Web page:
14 Herodion.

15 About a mile to the east of Bethlehem, at a point where end four low hills quite suitable for guarding the flocks, are the remains of an old tower built on the level rock. At one side there is still a cave in which the lambs take shelter in winter time. The spot is called by the Arabs, SeiarerRhanem, "sheep stable," which reminds us of Migdal Eder, "Tower of the flock," where St. Jerome said the angel appeared to the shepherds. The ruins of a church with its catacombs and of a vast convent give us to believe that, at an early date, this spot was venerated as the traditional scene of the heavenly manifestation.

16 This chant of the Angels, forming a sort of distich, with exactly parallel members, has been diversely translated in the last part. Many maintain that it means: "Peace on earth to men whom God loves, or to men the object of divine goodwill." But the genitive eudokias is certainly here a genitive of quality and indicates something found, not in God, but in man, to which the genitive is attached. Others, with some reason, sacrifice the Alexandrine rendering, and read, like the Pesehito, the T. R., and the Byzantines, the Angels' chant with eudokia instead of eudokias in three separate acclamations: "Glory to God in the highest! Peace on earth! Goodwill to men!"

17 The Gospel says: "And all that heard wondered at those things that were told them by the shepherds." This seems to indicate more listeners than merely Mary and Joseph, as the former, at least, does not seem to have taken much part in the enthusiastic demonstration of those present.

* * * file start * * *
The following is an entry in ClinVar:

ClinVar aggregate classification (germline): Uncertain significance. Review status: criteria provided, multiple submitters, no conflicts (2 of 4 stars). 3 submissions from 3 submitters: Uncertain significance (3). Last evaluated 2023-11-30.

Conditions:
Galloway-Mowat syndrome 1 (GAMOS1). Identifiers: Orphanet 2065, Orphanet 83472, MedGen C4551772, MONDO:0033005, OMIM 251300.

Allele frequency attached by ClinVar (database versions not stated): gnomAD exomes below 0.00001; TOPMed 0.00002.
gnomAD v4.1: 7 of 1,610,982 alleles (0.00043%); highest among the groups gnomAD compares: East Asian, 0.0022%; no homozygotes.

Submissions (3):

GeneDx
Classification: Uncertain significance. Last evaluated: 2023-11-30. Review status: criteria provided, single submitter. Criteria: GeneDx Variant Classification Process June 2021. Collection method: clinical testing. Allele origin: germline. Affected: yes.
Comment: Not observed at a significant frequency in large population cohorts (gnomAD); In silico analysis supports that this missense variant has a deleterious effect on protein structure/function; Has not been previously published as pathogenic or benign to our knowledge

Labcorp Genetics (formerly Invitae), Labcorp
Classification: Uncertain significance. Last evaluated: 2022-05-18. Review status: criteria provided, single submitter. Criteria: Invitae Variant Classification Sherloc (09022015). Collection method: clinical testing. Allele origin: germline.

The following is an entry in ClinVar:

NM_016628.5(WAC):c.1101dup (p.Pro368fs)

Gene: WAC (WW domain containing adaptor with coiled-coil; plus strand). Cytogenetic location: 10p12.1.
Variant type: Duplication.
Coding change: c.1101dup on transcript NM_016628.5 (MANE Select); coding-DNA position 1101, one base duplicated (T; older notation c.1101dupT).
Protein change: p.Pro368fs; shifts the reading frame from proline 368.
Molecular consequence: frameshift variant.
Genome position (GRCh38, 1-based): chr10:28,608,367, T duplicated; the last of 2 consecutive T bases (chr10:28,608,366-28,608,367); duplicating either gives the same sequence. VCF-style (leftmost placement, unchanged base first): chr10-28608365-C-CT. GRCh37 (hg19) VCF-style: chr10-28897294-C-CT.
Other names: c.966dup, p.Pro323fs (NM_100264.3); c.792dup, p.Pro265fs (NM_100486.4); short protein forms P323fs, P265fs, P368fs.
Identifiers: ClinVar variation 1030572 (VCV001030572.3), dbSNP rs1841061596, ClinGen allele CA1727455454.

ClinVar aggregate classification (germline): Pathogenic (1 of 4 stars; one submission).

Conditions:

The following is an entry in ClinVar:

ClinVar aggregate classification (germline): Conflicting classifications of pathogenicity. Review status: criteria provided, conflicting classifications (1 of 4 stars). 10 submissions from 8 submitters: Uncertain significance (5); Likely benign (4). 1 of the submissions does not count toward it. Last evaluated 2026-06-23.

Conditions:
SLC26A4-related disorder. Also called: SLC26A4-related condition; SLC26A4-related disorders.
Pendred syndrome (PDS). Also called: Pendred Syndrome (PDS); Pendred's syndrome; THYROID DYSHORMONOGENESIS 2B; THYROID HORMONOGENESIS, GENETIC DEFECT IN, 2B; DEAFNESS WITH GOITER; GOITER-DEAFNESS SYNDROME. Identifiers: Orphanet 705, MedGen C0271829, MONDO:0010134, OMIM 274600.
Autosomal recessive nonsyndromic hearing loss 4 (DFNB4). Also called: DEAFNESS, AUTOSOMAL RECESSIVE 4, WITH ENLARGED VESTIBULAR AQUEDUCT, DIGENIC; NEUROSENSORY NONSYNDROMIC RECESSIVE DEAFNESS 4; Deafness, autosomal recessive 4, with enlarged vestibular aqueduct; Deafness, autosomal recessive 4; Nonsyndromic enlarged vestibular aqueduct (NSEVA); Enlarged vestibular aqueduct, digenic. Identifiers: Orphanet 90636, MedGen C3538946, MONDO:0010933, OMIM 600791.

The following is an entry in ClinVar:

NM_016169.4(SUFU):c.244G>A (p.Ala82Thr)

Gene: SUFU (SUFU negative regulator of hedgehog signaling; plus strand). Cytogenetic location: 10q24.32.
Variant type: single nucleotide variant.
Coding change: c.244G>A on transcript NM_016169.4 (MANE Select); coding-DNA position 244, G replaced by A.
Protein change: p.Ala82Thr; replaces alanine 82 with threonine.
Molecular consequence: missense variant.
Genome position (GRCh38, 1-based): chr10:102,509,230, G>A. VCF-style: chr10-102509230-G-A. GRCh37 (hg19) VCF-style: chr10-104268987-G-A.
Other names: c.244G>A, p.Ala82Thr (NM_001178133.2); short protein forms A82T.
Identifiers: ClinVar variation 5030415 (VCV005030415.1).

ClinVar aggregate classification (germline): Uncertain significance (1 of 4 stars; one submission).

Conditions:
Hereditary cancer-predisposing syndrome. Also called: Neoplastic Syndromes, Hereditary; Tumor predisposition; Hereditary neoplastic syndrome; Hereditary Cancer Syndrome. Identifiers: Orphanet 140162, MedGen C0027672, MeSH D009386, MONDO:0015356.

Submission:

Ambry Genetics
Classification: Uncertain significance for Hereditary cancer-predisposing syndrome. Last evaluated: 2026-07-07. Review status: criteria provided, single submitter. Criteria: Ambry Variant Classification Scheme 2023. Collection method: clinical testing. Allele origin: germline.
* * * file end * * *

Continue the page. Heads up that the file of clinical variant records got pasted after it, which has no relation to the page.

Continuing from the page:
18 It belongs to the Church, in deference to the claims of her most ancient traditions, to determine the season of the year in which the Savior was born. The Gospel says He was conceived six months after John the Baptist, and we, therefore, conclude that He was born fifteen months after Zachary beheld the vision in the Temple. It is impossible, however, to fix the date on which he had this vision. Those who place it on the twentythird of September, the feast of the Expiations, since that was the only day on which the High Priest entered the Holy of Holies, forget that, according to St. Luke, Zachary was a simple priest, and that he saw the Angel, not in the Holy of Holies, but near the altar of incense, that is, in that part of the Temple called the Hekal, or Holy Place. Others, seeking in the Jewish calendar, and in the order of the priestly courses, the two weeks of the year when the course of Abia performed the sacerdotal functions, have noticed that its first week came about the middle of Casleu (NovemberDecember) and the second in the middle of Sivan (MayJune). From this they conclude that Jesus was born about the beginning of March or of September, according as John was conceived in December or in June. But nothing is less certain than this hypothetical calculation of the sacerdotal weeks. The reasons given in proof of one or the other of these dates, that the flocks spent the night in the open air, or the census, which should not be undertaken except in the pleasant season, are not very strong. At the present day even, the Arabs, after the rains of December, about the middle of the month, leave their dwellings and go down into the plain with their flocks. Barclay, Schwartz, Schubert, and other famous travelers declare that at the end of December the days in Palestine are often the most agreeable of the year. The earth is covered with verdure, and Tobler assures us that they profit by this to take out the flocks from the folds and drive them to the fields. As for the best time in which to take the census, the Roman people were not accustomed to bother about the convenience of their allies or tributary provinces. If the order of Augustus was promulgated in September, while peace reigned in the empire, the enrollment could take place only in winter in those countries as far from Rome as Palestine. Therefore it is useless for these modern and serious writers to seek a date outside the winter solstice as the season in which Jesus Christ was born. Ellicott (Lect. on the Life of Our Lord Jesus Christ) says that he was born in February in the year of Rome 750, Greswell (Dissert. on the Harm., i, 402) on the fifth or sixth of April, Lardner (Works, v, i, 370) prefers the middle of August or November, etc. Among the older writers, Clement of Alexandria (Strom., i, 21) gives the opinion of those who placed the Nativity on the twentyfifth Pachon (May 20) or the twentyfifth Pharmuthi (April 20). But he remarks that the date preferred in the universal tradition of the Alexandrian Church was between the eleventh and the fifteenth Tybi (from the sixth to the tenth of January).